Sunday, May 16, 2010

Forget it Jake. It's... Chinatown


I spent this weekend at the D.C. studios of NPR in an amazing workshop on audio storytelling. I was excited - and appreciative of the good folks at the NAHJ and NPR who thought my body of work merited this growth opportunity, but I had no idea what I was in for when I rolled into the NPR parking garage at 8:30 on Saturday morning.

Leading the class, Sora, NPR's training director and and an amazing - and incredibly kind -instructor, started immediately with the anatomy of an NPR story: Character, Narration, Scenes, Ambience, and Actualities. My professional experience is equally divided between writing and editing, so while I felt immediately at home I could also tell that I would be learning more - a great deal more - than I had expected. After listening to a few quintessential NPR stories (driveway moment kind of stuff) we were asked to dissect the stories; break them down into the five elements and how they kept us, as listeners, engaged.

We talked about audience and the need for a clear sense of direction. Focus. Active Voice. The difference between writing for print and for The Ear. Our teachers shared an analysis and comparison on a particular story as it was reported in the New York Times, The Washington Post, and NPR. The print stories were multiple pages, with photos, graphics, and gave multiple takes on the event at hand. The radio version was, when presented in the same font size and column width, two columns and took up about half of an 8.5"x11" sheet of paper. You can always put down the paper and come back to it. If you decide to answer the phone when you're listening to the radio, the story is gone forever.

The truth is, I'm a wordy writer. Those last three paragraphs could have been boiled down to one. This, I think, was what I was really there to learn. Our assignment: listen to a pre-recorded interview with a local historian about the history of DC's Chinatown (where we were located), pick an element of that history, go get some interviews, and write your story. Sure, I picked up some great interview and writing techniques, but when we came back from our street interviews, I was torn; just as with my last "assignment", I was seeing stories everywhere, and in everything. I was trying to be artistic, poetic, and comprehensive all at the same time. The writing contained all the things I love to read and no one has the time or attention to listen to. One producer sat down next to me as I wrestled with my script, and in minutes half of it was gone. One thought per sentence. Active voice. What's the action? Leave space for... space.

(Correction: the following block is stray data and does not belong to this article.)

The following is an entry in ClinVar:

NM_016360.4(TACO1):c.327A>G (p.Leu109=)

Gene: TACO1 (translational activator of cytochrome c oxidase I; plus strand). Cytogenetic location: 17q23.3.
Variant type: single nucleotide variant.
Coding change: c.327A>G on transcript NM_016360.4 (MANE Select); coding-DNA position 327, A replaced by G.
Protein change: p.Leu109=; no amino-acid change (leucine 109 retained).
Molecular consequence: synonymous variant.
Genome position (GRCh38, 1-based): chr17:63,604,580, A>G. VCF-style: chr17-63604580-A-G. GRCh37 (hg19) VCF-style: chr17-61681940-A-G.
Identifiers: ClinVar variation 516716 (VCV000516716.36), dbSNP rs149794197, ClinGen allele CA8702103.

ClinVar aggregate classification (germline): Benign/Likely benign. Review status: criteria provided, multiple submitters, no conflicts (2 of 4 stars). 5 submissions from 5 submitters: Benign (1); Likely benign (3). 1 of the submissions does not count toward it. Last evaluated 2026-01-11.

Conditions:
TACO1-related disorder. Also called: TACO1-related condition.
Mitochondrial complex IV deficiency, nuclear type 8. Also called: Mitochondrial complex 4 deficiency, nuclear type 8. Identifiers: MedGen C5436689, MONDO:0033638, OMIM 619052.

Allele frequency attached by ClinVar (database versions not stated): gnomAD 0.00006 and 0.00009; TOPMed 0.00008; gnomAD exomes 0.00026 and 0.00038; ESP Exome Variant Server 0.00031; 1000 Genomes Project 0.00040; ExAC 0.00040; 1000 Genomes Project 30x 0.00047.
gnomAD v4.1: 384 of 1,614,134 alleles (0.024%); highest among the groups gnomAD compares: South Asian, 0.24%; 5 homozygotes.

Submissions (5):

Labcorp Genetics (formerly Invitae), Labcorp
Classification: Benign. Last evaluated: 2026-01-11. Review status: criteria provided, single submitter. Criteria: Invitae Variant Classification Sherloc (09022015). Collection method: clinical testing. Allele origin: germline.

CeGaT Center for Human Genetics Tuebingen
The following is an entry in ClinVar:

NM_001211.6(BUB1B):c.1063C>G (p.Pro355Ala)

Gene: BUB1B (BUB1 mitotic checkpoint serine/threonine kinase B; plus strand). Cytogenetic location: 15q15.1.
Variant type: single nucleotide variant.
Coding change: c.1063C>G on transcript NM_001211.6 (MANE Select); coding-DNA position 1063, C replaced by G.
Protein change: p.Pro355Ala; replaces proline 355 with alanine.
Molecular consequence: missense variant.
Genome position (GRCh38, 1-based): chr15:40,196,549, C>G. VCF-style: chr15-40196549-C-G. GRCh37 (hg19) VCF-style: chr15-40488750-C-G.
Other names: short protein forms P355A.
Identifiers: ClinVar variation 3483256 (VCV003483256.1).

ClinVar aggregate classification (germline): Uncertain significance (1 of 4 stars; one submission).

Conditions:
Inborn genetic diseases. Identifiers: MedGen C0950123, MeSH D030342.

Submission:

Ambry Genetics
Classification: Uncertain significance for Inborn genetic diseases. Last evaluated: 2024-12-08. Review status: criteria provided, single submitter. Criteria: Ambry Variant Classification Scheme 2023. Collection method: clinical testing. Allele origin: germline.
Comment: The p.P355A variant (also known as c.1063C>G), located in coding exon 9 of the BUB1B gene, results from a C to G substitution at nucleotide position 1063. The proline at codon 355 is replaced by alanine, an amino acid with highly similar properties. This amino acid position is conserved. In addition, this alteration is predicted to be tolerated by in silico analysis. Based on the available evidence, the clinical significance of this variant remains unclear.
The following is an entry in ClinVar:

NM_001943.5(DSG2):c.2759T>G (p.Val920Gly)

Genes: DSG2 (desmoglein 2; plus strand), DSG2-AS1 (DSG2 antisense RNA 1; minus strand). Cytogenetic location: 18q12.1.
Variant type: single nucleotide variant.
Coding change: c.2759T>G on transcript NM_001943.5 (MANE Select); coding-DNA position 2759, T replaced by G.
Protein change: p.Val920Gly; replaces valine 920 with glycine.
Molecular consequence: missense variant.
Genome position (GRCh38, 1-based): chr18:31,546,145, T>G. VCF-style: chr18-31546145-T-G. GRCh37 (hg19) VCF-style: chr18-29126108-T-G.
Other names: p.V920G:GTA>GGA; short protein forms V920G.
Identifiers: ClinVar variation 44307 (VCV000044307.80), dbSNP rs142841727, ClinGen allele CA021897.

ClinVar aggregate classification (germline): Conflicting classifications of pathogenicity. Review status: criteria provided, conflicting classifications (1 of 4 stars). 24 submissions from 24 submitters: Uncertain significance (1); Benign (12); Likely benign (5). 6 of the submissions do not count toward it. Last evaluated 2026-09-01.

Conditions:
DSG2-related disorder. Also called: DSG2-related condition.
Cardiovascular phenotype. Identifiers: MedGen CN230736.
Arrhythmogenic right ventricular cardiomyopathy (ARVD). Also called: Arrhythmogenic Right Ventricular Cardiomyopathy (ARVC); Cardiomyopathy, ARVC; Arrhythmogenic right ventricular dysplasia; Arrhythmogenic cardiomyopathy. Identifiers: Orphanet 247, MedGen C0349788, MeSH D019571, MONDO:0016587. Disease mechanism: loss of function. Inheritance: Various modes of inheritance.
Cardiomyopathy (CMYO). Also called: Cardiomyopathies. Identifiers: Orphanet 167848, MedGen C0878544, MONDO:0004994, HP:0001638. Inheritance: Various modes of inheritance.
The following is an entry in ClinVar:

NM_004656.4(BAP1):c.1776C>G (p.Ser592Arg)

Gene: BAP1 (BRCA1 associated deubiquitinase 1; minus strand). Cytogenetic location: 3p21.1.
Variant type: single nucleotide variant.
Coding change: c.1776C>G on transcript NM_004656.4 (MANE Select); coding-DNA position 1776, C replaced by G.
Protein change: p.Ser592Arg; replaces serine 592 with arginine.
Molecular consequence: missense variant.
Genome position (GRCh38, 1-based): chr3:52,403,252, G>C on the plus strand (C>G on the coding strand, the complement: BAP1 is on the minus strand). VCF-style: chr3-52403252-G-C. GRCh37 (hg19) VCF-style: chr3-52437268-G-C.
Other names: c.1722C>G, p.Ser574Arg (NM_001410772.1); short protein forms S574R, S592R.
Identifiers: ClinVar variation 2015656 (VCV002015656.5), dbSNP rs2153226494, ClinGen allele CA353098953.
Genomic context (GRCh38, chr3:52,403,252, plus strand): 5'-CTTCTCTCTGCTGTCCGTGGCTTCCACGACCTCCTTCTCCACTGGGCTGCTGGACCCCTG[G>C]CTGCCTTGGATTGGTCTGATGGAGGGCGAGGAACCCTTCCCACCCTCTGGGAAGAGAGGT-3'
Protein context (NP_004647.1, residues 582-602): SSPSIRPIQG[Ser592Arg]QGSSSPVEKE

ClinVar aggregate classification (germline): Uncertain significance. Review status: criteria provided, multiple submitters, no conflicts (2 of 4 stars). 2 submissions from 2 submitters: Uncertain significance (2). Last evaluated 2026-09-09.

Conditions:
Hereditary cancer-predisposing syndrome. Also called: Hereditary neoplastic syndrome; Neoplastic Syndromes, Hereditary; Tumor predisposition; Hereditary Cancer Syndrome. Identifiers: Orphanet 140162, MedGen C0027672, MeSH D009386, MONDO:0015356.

Once my story was disemboweled, NPR anchor and all-around awesome person Lakshmi Singh stopped by to check on my progress. "What's it about?" I really couldn't say. I had my selected interviews, I had the bones of a story, and in a minute she distilled it for me - listening to my 60 seconds of interviews she saw what I couldn't see for the fog of trying to write what it was not.

We finished the day by turning in a file of our selected interview clips and reading our story live to the class, cueing Rolando, an NPR producer and one of our fantastic trainers, to play back our clips as we would have them appear on-air (complete with the anchor intro, which was a bit weird, as I had to introduce myself, but hey - we're there to learn how to do it when we really submit a story to them, so that's pretty cool). We were all given the same assignment, and the class came back with six wonderful and incredibly different stories of this neighborhood and the people who live in or pass through it. After I read my story to the class, wrapped the workshop and got back to the hotel, I had to keep working on it and hear it in (nearly) finished form, complete with the NPR logo I created in Logic. This is the finished, but rough, draft:

video

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